Organ donors 'should be offered funeral expenses'
Patients who donate their organs should have their funeral expenses paid for by the NHS, according to a leading ethics body.
The Nuffield Council of Bioethics report said the move could lead to more people donating their organs.
However, it ruled out directly paying donors for their organs.
The government will consider the recommendations but said donating should be "free from any financial consideration".
Keith Rigg, a transplant surgeon from Nottingham University Hospitals NHS Trust and one of the report's authors, said: "There is a well-known shortage of organs."
One recommendation to boost the number of donors was to pay the funeral costs of people who join the Organ Donor Register and whose organs are transplanted.
Prof Marilyn Strathern, who chaired the inquiry, said: "The possibility of sparing relatives the financial burden of a funeral might encourage more people to register as donors."
Will it work?
However, Mr Rigg admitted that there was "no evidence for how effective" such a proposal would be and the report recommends a pilot scheme.
Mr Rigg said the very cheapest funerals cost about £1,500 and that any NHS payment "would be an offer of a reasonable amount".
Dr Kevin Gunning, a consultant at Addenbrooke's Hospital in Cambridge and a member of the Intensive Care Society, said: "It's not going to change a great deal about the way people think about organ donation.
"I'm not sure if I was signing up to the Organ Donor Register as a 25-year-old, the fact that my funeral expenses were going to be paid would make a great deal of difference to whether I signed up or not.
The authors said this was not a slippery slope towards payment for organs, which is illegal in the UK, as the donor would not benefit financially themselves.
Comparisons were drawn with medical schools paying funeral costs when a body was donated for research or training.
Prof Strathern said: "Altruism should continue to play a fundamental role."
The report also said more needed to be done to reduce demand for organs through measures to reduce obesity, diabetes and liver disease.
However, the report did not recommend an opt-out, or presumed consent, system in which everyone would be considered an organ donor, unless they explicitly objected.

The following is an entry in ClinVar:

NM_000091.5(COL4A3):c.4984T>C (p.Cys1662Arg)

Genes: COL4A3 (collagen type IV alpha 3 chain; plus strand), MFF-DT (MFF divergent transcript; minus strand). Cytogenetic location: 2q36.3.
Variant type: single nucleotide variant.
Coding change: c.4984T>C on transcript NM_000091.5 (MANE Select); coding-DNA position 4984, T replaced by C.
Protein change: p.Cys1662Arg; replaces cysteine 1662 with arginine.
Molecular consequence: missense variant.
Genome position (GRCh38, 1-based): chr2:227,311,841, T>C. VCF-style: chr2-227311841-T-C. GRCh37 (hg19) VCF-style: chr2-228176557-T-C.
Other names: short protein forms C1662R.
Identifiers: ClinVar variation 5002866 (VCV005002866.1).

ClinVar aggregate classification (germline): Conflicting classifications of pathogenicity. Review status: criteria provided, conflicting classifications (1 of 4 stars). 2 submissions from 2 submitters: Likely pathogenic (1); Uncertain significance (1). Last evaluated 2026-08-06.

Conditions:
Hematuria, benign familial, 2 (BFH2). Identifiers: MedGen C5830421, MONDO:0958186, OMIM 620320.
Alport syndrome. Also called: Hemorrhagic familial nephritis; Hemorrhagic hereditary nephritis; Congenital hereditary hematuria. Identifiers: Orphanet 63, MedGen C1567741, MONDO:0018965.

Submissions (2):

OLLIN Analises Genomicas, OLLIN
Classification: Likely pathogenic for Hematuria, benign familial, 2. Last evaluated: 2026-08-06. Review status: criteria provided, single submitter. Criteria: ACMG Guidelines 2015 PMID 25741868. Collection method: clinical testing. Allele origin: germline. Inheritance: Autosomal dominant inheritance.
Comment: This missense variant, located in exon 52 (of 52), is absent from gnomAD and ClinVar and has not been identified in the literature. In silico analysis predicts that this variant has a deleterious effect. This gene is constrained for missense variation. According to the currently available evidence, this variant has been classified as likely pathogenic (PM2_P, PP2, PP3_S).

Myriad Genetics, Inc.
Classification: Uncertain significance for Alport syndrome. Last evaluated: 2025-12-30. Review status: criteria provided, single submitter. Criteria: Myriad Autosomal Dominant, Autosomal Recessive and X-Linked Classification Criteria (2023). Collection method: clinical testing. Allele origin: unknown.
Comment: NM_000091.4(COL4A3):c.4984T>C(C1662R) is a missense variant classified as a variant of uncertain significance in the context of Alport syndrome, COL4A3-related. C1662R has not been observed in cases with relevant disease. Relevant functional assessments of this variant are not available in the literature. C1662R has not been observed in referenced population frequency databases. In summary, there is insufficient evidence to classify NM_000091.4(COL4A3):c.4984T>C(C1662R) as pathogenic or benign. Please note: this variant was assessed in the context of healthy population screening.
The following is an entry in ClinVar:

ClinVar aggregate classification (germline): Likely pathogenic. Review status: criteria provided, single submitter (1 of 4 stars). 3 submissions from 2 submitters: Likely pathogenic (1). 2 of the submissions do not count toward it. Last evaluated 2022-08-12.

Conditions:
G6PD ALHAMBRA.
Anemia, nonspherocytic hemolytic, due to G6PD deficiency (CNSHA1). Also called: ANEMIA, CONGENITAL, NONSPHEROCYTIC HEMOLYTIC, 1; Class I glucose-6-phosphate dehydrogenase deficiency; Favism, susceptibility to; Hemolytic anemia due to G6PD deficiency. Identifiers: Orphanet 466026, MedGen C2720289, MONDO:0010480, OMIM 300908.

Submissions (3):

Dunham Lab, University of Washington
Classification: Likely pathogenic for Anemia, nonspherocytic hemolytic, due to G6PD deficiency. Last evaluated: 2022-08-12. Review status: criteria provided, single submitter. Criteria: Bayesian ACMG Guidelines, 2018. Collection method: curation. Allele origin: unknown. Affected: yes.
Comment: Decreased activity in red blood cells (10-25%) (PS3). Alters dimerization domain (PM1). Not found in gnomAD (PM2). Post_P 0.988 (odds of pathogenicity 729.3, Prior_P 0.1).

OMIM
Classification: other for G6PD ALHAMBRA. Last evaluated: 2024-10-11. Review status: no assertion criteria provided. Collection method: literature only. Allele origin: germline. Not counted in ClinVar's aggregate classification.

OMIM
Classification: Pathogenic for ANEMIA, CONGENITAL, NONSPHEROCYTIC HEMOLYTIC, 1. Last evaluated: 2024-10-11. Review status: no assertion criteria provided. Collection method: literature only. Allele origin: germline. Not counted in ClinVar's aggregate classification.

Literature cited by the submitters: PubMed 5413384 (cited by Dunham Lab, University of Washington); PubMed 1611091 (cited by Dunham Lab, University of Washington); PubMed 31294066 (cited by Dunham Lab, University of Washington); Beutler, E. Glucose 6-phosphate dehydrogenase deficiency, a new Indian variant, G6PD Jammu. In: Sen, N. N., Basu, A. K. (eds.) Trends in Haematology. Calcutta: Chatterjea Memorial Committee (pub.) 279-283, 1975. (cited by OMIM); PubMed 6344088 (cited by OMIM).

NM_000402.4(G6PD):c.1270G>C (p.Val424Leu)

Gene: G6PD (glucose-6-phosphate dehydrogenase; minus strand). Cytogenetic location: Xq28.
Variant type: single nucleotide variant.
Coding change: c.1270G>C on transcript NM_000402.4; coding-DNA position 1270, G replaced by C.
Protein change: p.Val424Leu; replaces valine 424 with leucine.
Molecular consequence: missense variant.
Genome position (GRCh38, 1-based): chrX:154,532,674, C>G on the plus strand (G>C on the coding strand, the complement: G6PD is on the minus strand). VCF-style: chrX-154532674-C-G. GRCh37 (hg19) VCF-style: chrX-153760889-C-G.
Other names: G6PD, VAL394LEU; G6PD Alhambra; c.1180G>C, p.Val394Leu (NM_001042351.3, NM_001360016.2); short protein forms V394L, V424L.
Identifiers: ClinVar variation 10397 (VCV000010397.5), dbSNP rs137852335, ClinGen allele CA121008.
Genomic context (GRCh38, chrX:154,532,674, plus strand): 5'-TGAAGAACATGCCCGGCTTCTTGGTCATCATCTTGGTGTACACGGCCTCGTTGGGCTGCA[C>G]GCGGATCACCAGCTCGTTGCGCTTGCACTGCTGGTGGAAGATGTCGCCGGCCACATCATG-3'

Such a scheme is being considered by the Welsh government.
However, the report said there was "uncertainty" about whether this would improve matters. It added that further studies should take place before the rest of the UK followed suit.
The British Medical Association said paying funeral costs was "an interesting idea," but "still believes that one of the best ways to increase organ donation is to move to an opt-out system with safeguards."
Egg and sperm
The report's authors said half of fertility clinics had a shortage of sperm and almost all had a shortage of eggs.
It suggested lifting the £250 cap on expenses which currently leaves "some donors out of pocket".
The regulatory body, the Human Fertilisation and Embryology Authority, is due to announce the results of its public consultation next week.
A Department of Health spokesperson said: "Signing up to the Organ Donation Register is a selfless act that can save the lives of others.
"It is an independent personal decision that should be free from any financial consideration.
"We will consider the recommendations of the report with NHS Blood and Transplant and the Human Tissue Authority."
NHS Blood and Transplant said it welcomed debate over the matter.
It said in a statement: "This interest will help to increase awareness of the need for people to sign up to the Organ Donor register and discuss their wishes with their friends and families.
"Currently in the UK, organ donation operates according to the fundamental principle that organs/tissues are donated altruistically and it is illegal to receive a payment for supplying an organ.
"The legal, ethical and practical issues raised by these recommendations, will need careful consideration and evaluation."